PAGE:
- Throughout the recipe I call for adding a pinch of salt – this is generally what you can pick up between your thumb and forefinger and is usually about 1/4 teaspoon. Adding the salt is an important seasoning step as it will help build and develop flavor throughout the cooking process.
- The soup can be packed and stored in the refrigerator for 3-4 days or placed in the freezer for 6 months. If you do freeze the soup make sure to leave a couple of inches in your container because it will expand when frozen.
Chicken Soup with Cheddar Croutons
- 7 cups of water
- 1 chicken, quartered
- 1/2 onion, roughly chopped
- 1 carrot, roughly chopped
- 2 celery stalks, roughly chopped
- 4 peppercorns
- 1/2 onion, minced
- sea salt
- 1/4 teaspoon dried oregano
- 1/4 teaspoon Herbs de Provence
- 3 celery stalks, chopped into bite-size pieces
- 3 carrots, chopped into bite size pieces
- 3 cups cooked, shredded chicken
- 1 bunch green onion, chopped (for garnish)
- 4 slices of bread, cubed
- 1 tablespoon extra-olive oil
- 1 cup shredded cheddar cheese
Preheat the oven or toaster oven to 400ºF (for croutons).
Add the chicken, onion, carrot, celery stalks, and peppercorns to a crock-pot and set on low. Allow to cook for 6-8 hours and then strain the broth, discarding the vegetables and shredding the chicken. You will have more chicken than the soup calls for; I like to use it for chicken salad or add it to other dishes throughout the week.
Set a large heavy-bottomed pot or a dutch oven over medium-high heat. Add a dash (1 tablespoon) of extra-virgin olive oil. Allow the pot and oil to come up to temperature (this will take about 2 minutes). Once the oil reaches the desired temperature, add all of the onion and a pinch (about a 1/4 teaspoon) of sea salt. Sauté the onion for 3-5 minutes, until it softens and becomes somewhat translucent.Add the dried herbs, celery, and carrot with another pinch of sea salt. Sauté the vegetables until they soften, about 10 minutes, stirring fairly frequently. (During this time I usually try to clean up the kitchen.) Finish by adding the chicken and broth, and allow to simmer for another 15-20 minutes.This will allow the flavors to develop and mingle. When ready to serve, make the croutons.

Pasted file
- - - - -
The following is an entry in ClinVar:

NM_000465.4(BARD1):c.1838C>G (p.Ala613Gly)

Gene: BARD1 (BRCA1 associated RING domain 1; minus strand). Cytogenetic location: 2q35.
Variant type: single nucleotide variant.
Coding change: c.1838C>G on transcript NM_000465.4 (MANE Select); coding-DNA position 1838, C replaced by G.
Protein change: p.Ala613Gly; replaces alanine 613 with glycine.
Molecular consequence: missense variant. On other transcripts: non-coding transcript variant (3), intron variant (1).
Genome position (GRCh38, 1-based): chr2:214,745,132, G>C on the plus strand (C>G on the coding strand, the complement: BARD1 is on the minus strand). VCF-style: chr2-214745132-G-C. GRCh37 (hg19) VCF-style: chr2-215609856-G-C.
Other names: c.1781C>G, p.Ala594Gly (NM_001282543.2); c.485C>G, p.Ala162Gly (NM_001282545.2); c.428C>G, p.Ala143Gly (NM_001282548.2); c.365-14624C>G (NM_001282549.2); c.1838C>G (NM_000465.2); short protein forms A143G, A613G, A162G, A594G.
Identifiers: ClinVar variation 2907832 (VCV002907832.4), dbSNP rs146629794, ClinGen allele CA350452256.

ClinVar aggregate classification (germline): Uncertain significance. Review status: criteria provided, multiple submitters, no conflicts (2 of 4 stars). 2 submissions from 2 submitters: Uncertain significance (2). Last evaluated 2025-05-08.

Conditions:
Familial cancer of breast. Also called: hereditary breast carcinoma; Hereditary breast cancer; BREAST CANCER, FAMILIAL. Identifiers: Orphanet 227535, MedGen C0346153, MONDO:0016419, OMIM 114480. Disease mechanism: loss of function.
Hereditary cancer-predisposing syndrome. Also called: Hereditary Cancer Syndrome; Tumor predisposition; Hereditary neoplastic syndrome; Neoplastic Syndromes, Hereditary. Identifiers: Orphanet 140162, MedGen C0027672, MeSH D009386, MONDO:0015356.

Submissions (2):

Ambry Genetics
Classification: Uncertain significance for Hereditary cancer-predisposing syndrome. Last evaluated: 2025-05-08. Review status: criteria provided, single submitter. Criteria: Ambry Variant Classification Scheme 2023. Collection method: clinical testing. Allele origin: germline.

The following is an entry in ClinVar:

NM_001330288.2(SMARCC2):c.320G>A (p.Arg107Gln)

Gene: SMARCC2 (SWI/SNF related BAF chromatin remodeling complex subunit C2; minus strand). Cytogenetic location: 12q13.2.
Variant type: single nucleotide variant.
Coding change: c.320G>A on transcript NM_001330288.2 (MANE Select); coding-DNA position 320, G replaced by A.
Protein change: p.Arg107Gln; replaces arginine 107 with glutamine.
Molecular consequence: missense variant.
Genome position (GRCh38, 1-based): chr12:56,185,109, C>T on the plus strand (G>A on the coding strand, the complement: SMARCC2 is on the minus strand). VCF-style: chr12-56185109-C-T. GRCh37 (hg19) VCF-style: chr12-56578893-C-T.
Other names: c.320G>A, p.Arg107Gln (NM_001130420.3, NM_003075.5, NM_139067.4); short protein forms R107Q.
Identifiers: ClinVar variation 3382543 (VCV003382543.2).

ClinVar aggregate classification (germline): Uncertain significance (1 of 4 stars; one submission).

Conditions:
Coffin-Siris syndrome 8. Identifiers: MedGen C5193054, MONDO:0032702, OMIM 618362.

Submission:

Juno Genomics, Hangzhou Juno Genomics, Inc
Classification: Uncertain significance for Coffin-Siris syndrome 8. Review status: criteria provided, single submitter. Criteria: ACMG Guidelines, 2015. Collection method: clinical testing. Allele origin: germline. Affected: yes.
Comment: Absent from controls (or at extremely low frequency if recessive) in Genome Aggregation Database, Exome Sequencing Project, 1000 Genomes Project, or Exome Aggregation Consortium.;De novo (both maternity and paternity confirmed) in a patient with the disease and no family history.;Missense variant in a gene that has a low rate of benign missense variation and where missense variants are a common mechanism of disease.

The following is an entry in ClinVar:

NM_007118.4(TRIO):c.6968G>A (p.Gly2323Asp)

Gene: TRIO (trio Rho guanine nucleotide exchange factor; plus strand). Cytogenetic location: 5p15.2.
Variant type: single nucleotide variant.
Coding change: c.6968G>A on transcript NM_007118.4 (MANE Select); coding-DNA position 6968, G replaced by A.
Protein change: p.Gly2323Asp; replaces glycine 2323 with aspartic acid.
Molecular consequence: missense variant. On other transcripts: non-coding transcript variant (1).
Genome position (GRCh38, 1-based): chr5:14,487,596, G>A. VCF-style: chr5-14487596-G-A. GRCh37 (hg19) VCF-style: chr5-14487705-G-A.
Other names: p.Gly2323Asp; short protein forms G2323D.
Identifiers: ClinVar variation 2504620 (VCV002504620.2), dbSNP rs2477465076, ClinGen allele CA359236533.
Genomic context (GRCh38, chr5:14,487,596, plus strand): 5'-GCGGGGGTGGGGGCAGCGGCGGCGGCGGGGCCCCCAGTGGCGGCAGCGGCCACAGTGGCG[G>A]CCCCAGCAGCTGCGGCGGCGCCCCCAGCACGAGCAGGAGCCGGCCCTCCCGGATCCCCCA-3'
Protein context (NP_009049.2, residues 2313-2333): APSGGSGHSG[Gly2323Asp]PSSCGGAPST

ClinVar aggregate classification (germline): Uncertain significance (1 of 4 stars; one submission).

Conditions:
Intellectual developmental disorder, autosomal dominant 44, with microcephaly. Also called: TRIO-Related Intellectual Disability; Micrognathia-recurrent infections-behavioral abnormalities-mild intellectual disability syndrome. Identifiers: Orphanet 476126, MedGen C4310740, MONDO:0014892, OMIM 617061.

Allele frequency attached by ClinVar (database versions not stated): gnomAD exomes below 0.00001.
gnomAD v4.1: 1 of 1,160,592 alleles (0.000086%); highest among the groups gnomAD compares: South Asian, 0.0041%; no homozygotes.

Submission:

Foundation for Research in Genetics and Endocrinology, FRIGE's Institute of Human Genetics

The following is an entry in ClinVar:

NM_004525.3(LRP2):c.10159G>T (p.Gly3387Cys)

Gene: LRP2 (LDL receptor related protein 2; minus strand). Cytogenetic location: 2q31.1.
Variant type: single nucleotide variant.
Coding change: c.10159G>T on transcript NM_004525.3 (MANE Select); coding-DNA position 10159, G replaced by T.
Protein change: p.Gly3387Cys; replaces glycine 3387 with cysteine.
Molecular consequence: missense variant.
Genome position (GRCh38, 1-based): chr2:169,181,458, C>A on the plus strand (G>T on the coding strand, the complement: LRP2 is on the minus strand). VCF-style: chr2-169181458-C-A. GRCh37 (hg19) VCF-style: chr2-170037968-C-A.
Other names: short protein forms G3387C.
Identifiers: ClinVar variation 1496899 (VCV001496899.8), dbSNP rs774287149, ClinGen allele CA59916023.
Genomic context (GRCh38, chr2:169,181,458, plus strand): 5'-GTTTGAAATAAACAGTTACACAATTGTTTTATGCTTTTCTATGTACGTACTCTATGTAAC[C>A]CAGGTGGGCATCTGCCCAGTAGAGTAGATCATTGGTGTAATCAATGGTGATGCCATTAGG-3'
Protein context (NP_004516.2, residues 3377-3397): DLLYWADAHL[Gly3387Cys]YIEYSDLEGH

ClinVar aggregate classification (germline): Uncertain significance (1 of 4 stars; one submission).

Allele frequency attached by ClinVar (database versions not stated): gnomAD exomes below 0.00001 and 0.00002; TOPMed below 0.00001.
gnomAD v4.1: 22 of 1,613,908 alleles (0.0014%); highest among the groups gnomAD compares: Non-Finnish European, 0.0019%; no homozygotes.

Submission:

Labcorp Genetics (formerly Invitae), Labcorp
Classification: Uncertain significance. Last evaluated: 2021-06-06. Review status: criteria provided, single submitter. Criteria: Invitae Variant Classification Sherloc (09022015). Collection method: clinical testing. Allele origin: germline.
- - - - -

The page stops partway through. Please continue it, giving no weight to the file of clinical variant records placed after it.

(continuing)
In a medium mixing bowl add the bread cubes and olive oil and toss to coat. Lay the bread cubes onto a foil-lined baking sheet (this will make for easier cleanup). Toast the bread cubes for two minutes, until they become stiff and crunchy. Remove the baking sheet from the oven and sprinkle the cheddar over the cubes. Toast the croutons again until the cheese melts, about a minute.
Ladle the soup into bowls and garnish with chopped green onion and croutons. Enjoy!
Haha – the anti spam word was “stock” — how funny is that?
This looks like a great recipe and I love the cheddar croutons idea. When I make chicken stock at home, I add a huge handful of parsley. I love the flavor it gives to the broth. And I’d love to give the Herbes de Provence a try.
Thanks for sharing this recipe!
Hi Ron – the neat thing about homemade broth/stock is you can add any flavorings and switch up the outcome – and you can certainly never go wrong with parsley – glad you enjoyed the recipe! Sue from feelgood eats.
Thanks very much for the recipe! I’ve been looking for an easier way to make broth and this will do the trick perfectly. I’ll be making this as soon as chicken goes on sale.
Our chicken finally went on sale. 88 cents per pound… so my chicken is in the crockpot!
You can freeze the broth, too.